The Ministry of Construction has sought clearance to set up a clinker and cement exporters association hoping that among other benefits, it would improve co-operation within the industry and ensure there is no undercutting.
Six of eight companies that export cement and clinker are local firms – Vicem, Ha Long, Thang Long, Cam Pha, Vissai, and Cong Thanh. The other two are foreign-invested firms or joint ventures.
In a note to the Government, the ministry said that although the Viet Nam Cement Association recently held a meeting with manufacturers who promised not to undercut rivals to reduce export losses, some had failed to keep their word, creating unhealthy competition and negatively affecting the entire industry.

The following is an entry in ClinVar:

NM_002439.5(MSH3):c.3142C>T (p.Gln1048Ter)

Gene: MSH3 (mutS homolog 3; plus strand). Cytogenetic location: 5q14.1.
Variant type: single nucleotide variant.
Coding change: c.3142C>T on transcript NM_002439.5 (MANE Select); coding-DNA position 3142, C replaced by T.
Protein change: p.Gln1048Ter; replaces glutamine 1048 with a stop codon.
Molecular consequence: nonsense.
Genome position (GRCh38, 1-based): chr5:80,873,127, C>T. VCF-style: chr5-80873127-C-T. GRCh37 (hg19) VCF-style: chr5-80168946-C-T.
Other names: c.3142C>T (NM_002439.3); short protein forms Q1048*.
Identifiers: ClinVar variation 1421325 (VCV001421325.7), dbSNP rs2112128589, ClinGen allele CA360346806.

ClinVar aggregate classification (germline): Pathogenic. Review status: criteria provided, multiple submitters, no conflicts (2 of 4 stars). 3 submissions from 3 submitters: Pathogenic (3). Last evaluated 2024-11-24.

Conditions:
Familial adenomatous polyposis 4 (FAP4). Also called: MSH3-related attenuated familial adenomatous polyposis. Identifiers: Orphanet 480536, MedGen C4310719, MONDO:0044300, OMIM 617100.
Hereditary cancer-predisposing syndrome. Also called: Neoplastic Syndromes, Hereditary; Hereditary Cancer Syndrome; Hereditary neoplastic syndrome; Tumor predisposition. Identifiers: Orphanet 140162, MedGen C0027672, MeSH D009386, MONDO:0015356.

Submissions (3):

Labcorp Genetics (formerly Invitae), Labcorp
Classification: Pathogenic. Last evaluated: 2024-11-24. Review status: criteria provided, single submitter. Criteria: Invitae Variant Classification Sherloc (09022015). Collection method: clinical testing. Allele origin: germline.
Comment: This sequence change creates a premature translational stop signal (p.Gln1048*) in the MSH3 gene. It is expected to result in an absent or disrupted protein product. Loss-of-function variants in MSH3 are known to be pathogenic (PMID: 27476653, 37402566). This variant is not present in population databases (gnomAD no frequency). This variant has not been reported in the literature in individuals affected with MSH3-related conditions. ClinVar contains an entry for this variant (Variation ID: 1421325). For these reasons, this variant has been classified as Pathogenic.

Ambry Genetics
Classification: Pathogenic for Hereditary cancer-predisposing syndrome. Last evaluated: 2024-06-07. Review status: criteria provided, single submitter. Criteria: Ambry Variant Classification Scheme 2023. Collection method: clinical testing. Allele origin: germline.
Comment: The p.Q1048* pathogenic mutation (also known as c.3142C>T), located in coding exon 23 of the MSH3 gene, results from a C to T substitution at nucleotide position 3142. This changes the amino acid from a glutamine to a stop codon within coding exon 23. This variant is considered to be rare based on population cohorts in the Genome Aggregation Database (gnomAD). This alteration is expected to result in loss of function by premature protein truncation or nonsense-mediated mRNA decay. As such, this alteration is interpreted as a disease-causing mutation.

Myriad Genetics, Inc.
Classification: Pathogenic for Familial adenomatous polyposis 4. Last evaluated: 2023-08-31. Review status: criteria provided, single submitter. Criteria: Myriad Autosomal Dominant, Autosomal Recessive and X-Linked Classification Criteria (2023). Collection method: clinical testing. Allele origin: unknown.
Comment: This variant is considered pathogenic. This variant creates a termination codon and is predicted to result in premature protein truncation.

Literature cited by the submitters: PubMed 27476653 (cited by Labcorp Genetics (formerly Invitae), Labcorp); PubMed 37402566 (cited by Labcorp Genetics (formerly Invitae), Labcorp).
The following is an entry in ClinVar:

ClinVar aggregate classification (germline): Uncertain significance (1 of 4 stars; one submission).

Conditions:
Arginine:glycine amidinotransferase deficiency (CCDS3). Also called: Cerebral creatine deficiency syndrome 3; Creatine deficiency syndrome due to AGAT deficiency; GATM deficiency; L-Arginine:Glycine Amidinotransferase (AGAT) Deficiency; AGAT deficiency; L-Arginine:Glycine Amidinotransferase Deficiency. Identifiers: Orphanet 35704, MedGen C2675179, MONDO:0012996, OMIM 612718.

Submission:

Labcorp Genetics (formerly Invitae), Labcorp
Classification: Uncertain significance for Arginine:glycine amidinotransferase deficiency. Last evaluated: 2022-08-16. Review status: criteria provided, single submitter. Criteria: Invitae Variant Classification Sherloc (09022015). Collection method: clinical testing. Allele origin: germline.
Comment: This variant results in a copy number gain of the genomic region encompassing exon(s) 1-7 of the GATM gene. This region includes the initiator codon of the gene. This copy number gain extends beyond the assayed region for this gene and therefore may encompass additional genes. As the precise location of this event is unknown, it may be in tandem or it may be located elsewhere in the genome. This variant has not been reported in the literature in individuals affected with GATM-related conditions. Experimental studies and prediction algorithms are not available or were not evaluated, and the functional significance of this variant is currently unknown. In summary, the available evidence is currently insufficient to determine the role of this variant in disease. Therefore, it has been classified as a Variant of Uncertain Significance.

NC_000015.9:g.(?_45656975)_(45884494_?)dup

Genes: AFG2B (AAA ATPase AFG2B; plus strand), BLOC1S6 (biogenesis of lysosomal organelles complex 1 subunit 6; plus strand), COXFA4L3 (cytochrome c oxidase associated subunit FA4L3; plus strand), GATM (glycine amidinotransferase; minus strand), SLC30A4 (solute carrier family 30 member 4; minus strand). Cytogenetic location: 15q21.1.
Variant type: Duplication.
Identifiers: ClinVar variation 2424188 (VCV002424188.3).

Cement producers' costs have recently surged following a hike in the prices of coal, electricity and oil by170 per cent, 19 per cent, and 40 per cent respectively.
But with exporters still deciding to cut prices, the export price of Vietnamese cement is 10 per cent lower than other countries in the region.
This is wrong and irrational, not to mention unsustainable.
An official of the Viet Nam Cement Association said many exporters are offering clinker at US$36 per tonne and cement at $50, which are lower than costs. The clinker freight on board price should be at least $40, he reckoned.
A spokesperson for the Fico Tay Ninh Cement Joint Stock Company said there was no profit to be made even at $40 for clinker and $50 for cement.
This unhealthy competition has been attributed to a lack of co-operation among domestic enterprises in production and sale of clinker and cement in both domestic and overseas markets.